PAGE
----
A sensitive and specific blocking ELISA for the detection of rabbit calicivirus RCV-A1 antibodies

June Liu, P Kerr, Tanja Strive

    Research output: Contribution to journalArticle

    14 Citations (Scopus)

    Abstract

    Background Antibodies to non-pathogenic rabbit caliciviruses (RCVs) cross-react in serological tests for rabbit hemorrhagic disease virus (RHDV) and vice versa, making epidemiological studies very difficult where both viruses occur. It is important to understand the distribution and interaction of the two viruses because the highly pathogenic RHDV has been used as a biocontrol agent for wild rabbits in Australia and New Zealand for the past 17 years. The presence of the benign RCV Australia 1 (RCV-A1) is considered a key factor for the failure of RHDV mediated rabbit control in cooler, wetter areas of Australia. Results A highly sensitive and specific blocking ELISA was developed for the detection of RCV-A1 antibodies. When sera from rabbits with a known infection history for either RCV-A1 or RHDV were tested, this assay showed 100% sensitivity and no cross-reactivity with RHDV sera (100% specificity). Conclusions This new ELISA not only allows the detection of RCV-A1 at a population level, but also permits the serological status of individual rabbits to be determined more reliably than previously described methods. This robust and simple to perform assay is therefore the tool of choice for studying RCV-A1 epidemiology in Australian wild rabbit populations.
    Original languageEnglish
    Pages (from-to)1-5
    Number of pages5
    JournalVirology Journal
    Volume9
    DOIs
    Publication statusPublished - 2012

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    Enzyme-Linked Immunosorbent Assay
    Rabbit Haemorrhagic Disease Virus
    Rabbits
    Antibodies
    Viruses
    Serologic Tests
    Serum
    New Zealand
    Population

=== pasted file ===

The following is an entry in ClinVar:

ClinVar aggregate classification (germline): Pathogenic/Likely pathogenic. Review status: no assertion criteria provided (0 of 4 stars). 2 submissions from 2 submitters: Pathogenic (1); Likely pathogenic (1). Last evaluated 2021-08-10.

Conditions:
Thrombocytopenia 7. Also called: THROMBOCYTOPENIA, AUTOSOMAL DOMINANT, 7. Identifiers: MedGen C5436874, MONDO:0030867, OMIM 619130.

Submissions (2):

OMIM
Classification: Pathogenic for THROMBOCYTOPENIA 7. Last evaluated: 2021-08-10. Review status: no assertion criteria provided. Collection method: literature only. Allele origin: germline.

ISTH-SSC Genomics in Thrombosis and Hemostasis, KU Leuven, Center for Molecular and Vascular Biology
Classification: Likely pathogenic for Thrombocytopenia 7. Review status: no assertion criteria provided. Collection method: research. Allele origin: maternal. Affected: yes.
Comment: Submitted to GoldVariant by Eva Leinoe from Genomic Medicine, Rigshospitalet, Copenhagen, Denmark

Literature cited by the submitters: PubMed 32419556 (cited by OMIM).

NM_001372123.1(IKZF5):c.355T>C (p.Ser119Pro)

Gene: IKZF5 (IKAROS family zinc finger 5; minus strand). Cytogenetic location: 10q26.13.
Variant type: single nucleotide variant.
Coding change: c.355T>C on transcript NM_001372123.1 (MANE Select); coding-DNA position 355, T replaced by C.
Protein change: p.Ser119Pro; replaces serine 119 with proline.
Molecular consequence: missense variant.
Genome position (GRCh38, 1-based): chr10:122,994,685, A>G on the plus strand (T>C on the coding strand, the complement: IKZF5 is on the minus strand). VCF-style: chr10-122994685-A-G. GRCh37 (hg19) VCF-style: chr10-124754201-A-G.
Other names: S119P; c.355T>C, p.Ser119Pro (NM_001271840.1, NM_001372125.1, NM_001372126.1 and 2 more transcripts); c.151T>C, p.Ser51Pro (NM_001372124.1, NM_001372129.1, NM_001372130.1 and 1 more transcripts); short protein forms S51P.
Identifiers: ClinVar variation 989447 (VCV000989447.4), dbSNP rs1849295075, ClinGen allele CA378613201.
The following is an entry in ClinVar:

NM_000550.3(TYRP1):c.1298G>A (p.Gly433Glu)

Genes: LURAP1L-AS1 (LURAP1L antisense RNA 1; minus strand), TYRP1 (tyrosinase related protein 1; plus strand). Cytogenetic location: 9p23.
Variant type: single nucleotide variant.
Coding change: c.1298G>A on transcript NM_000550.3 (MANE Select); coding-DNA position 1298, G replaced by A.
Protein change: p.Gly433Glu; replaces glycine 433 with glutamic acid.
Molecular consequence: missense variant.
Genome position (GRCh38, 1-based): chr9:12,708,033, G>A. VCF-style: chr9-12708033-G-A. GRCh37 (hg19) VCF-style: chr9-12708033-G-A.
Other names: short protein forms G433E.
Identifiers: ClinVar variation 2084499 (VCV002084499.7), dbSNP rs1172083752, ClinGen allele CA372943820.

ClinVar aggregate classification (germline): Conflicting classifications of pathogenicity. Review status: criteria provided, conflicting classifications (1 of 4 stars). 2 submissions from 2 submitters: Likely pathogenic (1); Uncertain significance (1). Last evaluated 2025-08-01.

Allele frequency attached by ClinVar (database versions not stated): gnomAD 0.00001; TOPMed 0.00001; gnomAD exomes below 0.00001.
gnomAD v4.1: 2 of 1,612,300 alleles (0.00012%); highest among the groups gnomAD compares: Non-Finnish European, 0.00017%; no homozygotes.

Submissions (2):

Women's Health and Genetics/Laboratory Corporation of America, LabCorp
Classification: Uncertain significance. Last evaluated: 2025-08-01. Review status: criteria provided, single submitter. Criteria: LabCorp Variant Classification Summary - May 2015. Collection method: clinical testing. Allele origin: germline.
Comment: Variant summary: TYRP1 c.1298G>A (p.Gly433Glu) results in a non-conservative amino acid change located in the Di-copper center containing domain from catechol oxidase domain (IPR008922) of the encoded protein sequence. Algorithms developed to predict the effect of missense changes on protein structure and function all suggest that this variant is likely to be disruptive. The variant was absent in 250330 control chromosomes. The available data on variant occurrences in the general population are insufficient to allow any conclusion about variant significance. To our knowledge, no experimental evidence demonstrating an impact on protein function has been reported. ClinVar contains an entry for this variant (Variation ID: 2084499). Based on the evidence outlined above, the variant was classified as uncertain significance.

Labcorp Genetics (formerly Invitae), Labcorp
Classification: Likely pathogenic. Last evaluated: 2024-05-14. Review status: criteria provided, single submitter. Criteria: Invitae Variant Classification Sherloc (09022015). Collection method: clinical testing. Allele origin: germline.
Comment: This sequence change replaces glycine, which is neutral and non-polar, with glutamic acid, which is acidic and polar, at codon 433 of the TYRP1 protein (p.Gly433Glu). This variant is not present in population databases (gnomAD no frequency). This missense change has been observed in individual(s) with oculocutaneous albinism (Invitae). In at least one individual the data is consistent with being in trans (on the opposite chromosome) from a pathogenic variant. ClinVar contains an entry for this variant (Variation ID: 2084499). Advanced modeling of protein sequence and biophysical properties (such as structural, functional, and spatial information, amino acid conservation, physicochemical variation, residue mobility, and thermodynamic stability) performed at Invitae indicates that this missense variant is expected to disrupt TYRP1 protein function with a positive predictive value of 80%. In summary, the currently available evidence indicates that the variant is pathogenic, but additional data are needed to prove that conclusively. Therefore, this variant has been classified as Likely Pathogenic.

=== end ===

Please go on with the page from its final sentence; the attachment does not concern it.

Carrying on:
Epidemiologic Studies
    Epidemiology
    Infection

    Cite this

    @article{52d2bd932ccb4024bb4680a329db9874,
    title = "A sensitive and specific blocking ELISA for the detection of rabbit calicivirus RCV-A1 antibodies",
    abstract = "Background Antibodies to non-pathogenic rabbit caliciviruses (RCVs) cross-react in serological tests for rabbit hemorrhagic disease virus (RHDV) and vice versa, making epidemiological studies very difficult where both viruses occur. It is important to understand the distribution and interaction of the two viruses because the highly pathogenic RHDV has been used as a biocontrol agent for wild rabbits in Australia and New Zealand for the past 17 years. The presence of the benign RCV Australia 1 (RCV-A1) is considered a key factor for the failure of RHDV mediated rabbit control in cooler, wetter areas of Australia. Results A highly sensitive and specific blocking ELISA was developed for the detection of RCV-A1 antibodies. When sera from rabbits with a known infection history for either RCV-A1 or RHDV were tested, this assay showed 100{\%} sensitivity and no cross-reactivity with RHDV sera (100{\%} specificity). Conclusions This new ELISA not only allows the detection of RCV-A1 at a population level, but also permits the serological status of individual rabbits to be determined more reliably than previously described methods. This robust and simple to perform assay is therefore the tool of choice for studying RCV-A1 epidemiology in Australian wild rabbit populations.",
    author = "June Liu and P Kerr and Tanja Strive",